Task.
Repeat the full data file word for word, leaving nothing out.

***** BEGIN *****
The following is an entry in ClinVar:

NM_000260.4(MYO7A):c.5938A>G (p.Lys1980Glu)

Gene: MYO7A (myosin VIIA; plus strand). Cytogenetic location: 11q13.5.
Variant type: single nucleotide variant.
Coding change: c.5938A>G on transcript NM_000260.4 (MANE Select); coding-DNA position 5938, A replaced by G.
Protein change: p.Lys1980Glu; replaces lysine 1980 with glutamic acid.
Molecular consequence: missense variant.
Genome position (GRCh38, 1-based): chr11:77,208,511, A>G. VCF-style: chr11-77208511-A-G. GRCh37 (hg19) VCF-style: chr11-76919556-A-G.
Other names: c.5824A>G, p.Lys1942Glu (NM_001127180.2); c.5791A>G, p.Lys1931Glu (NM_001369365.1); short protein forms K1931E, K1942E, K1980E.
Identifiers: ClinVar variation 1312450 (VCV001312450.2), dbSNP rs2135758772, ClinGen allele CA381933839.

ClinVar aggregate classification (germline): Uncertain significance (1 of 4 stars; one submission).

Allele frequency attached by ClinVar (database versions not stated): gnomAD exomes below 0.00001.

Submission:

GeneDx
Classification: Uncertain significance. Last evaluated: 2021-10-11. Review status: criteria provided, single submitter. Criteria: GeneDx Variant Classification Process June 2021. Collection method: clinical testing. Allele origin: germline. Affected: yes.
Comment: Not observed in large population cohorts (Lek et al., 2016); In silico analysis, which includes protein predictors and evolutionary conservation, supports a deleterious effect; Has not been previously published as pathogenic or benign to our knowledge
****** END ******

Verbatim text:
The following is an entry in ClinVar:

NM_000260.4(MYO7A):c.5938A>G (p.Lys1980Glu)

Gene: MYO7A (myosin VIIA; plus strand). Cytogenetic location: 11q13.5.
Variant type: single nucleotide variant.
Coding change: c.5938A>G on transcript NM_000260.4 (MANE Select); coding-DNA position 5938, A replaced by G.
Protein change: p.Lys1980Glu; replaces lysine 1980 with glutamic acid.
Molecular consequence: missense variant.
Genome position (GRCh38, 1-based): chr11:77,208,511, A>G. VCF-style: chr11-77208511-A-G. GRCh37 (hg19) VCF-style: chr11-76919556-A-G.
Other names: c.5824A>G, p.Lys1942Glu (NM_001127180.2); c.5791A>G, p.Lys1931Glu (NM_001369365.1); short protein forms K1931E, K1942E, K1980E.
Identifiers: ClinVar variation 1312450 (VCV001312450.2), dbSNP rs2135758772, ClinGen allele CA381933839.

ClinVar aggregate classification (germline): Uncertain significance (1 of 4 stars; one submission).

Allele frequency attached by ClinVar (database versions not stated): gnomAD exomes below 0.00001.

Submission:

GeneDx
Classification: Uncertain significance. Last evaluated: 2021-10-11. Review status: criteria provided, single submitter. Criteria: GeneDx Variant Classification Process June 2021. Collection method: clinical testing. Allele origin: germline. Affected: yes.
Comment: Not observed in large population cohorts (Lek et al., 2016); In silico analysis, which includes protein predictors and evolutionary conservation, supports a deleterious effect; Has not been previously published as pathogenic or benign to our knowledge